Recognizing the potential for severe weather events, and the need to timely rebuild damages structures within New Jersey’s coastal communities on a monumental scale, emergency regulations are necessary to facilitate the repair, reconstruction and elevation of structures in flood hazard areas. These emergency amendments provide options to utilize the best available flood elevation data to determine the flood hazard area design flood elevation for a given site, including FEMA’s recently released advisory flood maps for New Jersey’s coast. The amendments also incorporate FEMA mapping issued as final (effective) that is developed in partnership with the Department such that it depicts the Department’s flood hazard area design elevation and floodway limit; allow flood-proofing measures to be used instead of elevating structures in certain limited situations; and ensure consistency between the Department’s standards for elevating buildings in the flood hazard area with the building standard of the Uniform Construction Code promulgated by the Department of community Affairs. These amendments will help minimize flood damage potential throughout the flood hazard areas of the State and help protect New Jersey’s residents form the deleterious impacts of flooding.
I therefore find that an imminent peril exists to the health, safety and welfare of the citizens of this State that justifies the adoption of emergency regulations pursuant to N.J.S.A. 52:14B-4(c). These emergency rules will ensure that buildings and other structures rebuilt in our battered coastal communities in the wake of Superstorm Sandy are constructed, reconstructed and repaired to resist future severe flood events in accordance with the best available flood mapping and other standards incorporated in this emergency adoption, thereby mitigating future flood damage and protecting New Jerseyan’s lives and property.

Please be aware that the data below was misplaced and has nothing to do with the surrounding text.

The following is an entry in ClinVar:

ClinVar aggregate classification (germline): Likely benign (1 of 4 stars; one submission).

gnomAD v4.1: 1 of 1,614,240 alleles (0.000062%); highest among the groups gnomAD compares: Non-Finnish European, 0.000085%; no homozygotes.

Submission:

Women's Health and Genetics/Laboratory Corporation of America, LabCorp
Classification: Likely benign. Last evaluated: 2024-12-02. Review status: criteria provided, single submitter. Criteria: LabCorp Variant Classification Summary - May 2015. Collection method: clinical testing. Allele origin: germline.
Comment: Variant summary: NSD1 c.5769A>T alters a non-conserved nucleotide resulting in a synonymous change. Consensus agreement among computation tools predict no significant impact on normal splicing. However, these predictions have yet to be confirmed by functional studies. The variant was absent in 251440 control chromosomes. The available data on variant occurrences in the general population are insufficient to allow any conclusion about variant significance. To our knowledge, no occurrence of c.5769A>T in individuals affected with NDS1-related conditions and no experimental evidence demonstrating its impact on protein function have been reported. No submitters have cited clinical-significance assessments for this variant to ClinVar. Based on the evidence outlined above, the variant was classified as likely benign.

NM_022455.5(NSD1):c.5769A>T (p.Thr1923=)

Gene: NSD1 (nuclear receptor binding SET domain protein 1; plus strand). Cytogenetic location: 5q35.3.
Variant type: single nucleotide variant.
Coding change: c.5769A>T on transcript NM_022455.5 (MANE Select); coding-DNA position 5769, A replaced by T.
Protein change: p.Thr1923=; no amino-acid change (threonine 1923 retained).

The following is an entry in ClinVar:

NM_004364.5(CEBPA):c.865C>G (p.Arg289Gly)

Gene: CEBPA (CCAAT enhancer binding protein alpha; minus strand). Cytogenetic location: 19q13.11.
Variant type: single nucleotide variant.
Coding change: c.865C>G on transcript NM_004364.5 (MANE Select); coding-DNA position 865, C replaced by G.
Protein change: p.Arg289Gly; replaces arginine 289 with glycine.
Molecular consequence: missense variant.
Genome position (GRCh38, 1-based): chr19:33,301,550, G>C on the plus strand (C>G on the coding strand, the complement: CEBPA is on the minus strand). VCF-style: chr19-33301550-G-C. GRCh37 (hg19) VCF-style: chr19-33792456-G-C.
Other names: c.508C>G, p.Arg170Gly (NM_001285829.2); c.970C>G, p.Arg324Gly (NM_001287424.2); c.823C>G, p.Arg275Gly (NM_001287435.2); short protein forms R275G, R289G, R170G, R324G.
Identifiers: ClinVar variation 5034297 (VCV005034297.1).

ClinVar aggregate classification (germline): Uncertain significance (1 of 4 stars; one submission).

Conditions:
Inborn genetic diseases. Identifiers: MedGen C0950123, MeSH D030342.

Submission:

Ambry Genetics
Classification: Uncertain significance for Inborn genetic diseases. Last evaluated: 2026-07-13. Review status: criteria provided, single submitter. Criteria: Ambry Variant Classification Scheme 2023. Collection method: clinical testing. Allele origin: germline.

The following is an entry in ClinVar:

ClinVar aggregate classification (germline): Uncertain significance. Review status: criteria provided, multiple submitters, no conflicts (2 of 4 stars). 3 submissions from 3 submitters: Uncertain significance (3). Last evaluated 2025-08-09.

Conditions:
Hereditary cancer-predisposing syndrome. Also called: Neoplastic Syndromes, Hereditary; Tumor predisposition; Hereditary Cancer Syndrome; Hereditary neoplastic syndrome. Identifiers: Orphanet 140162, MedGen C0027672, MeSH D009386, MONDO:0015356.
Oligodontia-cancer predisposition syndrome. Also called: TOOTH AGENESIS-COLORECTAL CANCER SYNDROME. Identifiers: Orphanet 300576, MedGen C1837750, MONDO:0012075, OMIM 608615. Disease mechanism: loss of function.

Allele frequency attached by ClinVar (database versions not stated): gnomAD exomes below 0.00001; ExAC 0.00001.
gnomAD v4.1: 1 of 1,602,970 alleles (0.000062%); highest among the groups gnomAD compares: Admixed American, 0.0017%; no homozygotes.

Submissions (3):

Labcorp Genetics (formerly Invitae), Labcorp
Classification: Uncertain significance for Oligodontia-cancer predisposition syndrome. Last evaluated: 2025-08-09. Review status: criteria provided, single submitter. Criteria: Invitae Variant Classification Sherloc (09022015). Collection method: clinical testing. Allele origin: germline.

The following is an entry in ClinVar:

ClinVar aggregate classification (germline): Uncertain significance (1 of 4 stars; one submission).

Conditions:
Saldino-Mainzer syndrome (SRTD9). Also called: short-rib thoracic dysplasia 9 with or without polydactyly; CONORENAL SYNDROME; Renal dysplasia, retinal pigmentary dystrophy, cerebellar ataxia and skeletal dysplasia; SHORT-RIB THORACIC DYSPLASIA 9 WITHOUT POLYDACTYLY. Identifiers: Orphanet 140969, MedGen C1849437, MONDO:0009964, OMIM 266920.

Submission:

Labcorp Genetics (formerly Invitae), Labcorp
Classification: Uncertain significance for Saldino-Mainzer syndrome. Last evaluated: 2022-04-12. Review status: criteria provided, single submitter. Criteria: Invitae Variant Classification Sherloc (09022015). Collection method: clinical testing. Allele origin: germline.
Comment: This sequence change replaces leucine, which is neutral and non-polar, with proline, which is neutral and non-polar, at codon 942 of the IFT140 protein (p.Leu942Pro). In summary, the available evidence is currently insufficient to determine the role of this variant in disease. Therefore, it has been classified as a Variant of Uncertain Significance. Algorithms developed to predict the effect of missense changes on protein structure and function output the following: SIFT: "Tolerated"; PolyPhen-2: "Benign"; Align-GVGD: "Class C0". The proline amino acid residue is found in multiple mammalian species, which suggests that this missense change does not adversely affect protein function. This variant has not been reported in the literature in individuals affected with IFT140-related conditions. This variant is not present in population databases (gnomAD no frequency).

See also the Second Statement from Governor's Office "Governor Christie Outlines Regulations to Allow Residents and Businesses to Rebuild Faster, Stronger and Safer from Hurricane Sandy.”
Accordingly, we again advise property owners to exercise caution and patience. The quandary previously raised has now been definitively addressed at the state level, and yet this clear lesson continues: before attempting to rebuild, it is absolutely imperative that property and business owners consult their legal, engineering and construction professionals, in conjunction with their local government officials, to determine the local building code, permit, and mandatory elevations requirements, as well as methodologies that are approved for repairing, retrofitting and/or rebuilding. Further, several rebuilding and retrofitting techniques and methodologies have been developed, and others are currently under development, that will meet the intent and expectations of the new emergency rules, the proposed rule amendments (once adopted) and FEMA requirements. Understanding those methodologies and the costs associated with them is critically important to any decision property owners must make.
As we urged before and reiterate, only through proper professional guidance can the disaffected property owner avoid unwittingly punching a fast-track ticket for a ride to an economic no man’s land. At the very least, with such guidance, property owners are now better positioned to make informed decisions on whether to rebuild, determine what (if any) economic resources will be available to attain compliance at the new standards, determine what the economic consequences will be in the absence of such compliance, or, worst case, retreat.